Getting More From Your Vendor Relationships

by Larry Comella, Sr. Business Consultant, Supply Chain

When it comes to tackling your programs and projects on time, on budget, while aligning them with business unit goals, bringing in external vendors is often key. These vendors help bridge internal gaps brought on by resource constraints or skill limitations, helping you achieve your larger organizational goals. But how do you make the most out of these vendor relationships?

By developing a process around vendor management, you can move from a price-centric vendor selection approach to a value-centric approach, creating long-lasting relationships that drive greater organizational benefits.

A comprehensive vendor management program provides oversight for contracts, performance, risk, relationship management, strategy, and value development, all centered on one goal: getting the most out of each and every vendor you work with.

Vendor Management Benefits

Creating vendor management teams and processes takes time and effort, but organizations that have them develop collaborative relationships with their vendors that improve the overall supply chain. As with all lean techniques, properly applying vendor management across the company reduces waste, eliminates redundant work, and improves efficiency. Benefits include:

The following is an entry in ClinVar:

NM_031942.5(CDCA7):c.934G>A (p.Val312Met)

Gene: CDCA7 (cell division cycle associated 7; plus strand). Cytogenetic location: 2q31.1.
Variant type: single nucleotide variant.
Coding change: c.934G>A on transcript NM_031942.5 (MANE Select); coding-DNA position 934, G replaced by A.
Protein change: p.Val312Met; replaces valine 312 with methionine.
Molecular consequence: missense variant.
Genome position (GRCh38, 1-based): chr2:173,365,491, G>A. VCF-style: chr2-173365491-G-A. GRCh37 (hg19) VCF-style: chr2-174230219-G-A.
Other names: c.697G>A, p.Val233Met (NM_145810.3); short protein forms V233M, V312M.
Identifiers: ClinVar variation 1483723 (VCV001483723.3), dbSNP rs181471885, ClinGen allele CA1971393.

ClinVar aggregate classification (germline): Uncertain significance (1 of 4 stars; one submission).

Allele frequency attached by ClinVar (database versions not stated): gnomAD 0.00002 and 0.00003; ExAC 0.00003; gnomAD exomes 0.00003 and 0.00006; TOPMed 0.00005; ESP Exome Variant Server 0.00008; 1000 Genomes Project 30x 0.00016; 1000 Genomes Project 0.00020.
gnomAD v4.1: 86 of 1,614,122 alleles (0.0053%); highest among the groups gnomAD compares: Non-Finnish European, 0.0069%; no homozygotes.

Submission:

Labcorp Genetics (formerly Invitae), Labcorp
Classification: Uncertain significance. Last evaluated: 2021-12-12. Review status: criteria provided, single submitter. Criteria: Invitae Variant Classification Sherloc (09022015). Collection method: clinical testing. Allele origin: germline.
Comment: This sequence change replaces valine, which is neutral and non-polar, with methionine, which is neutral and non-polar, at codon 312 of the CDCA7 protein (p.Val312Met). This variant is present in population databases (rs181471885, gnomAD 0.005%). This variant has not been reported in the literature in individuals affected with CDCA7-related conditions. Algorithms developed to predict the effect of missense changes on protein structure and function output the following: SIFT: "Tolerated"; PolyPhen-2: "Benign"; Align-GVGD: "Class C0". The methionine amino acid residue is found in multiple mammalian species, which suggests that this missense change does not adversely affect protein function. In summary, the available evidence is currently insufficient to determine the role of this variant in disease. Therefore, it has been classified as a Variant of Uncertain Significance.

• Better service
  • Shorter lead times
  • More flexible order sizes
  • Faster, more reliable delivery
  • Better quality
  • Lower overhead
  • Improved cash cycles

All of this is driven by elevating relationships with vendors, making them strategic partners who can be brought in to support innovations, product developments, or operations updates so that your organization can offer differentiated products and services to keep a competitive edge.

Vendor Management Roles

Vendor management requires continuous attention and is best tackled by allocating staff to particular vendor management roles. When considering implementing a vendor management program, the standard roles include:

  • Vendor Management Owner: Owns the process; accountable for oversight of vendor management staff and the performance of the vendor management function.
  • Vendor Manager: Works closely with a select group of vendors and has day-to-day responsibility for delivering value from the vendor relationship in terms of quality, performance, service delivery and cost. In smaller organizations, this person may also be responsible for planning and buying from those same vendors.
  • Vendor Analyst: Supports vendor management and supply chain strategy with analysis and reporting on programmatic vendor risk, performance, and spend.
  • Contracts Coordinator: Maintains a central repository for contracts, licenses, and certifications. Manages the renewal calendar.
  • Contract Specialist: Manages negotiation of contract terms and conditions and typically resides in the Procurement organization.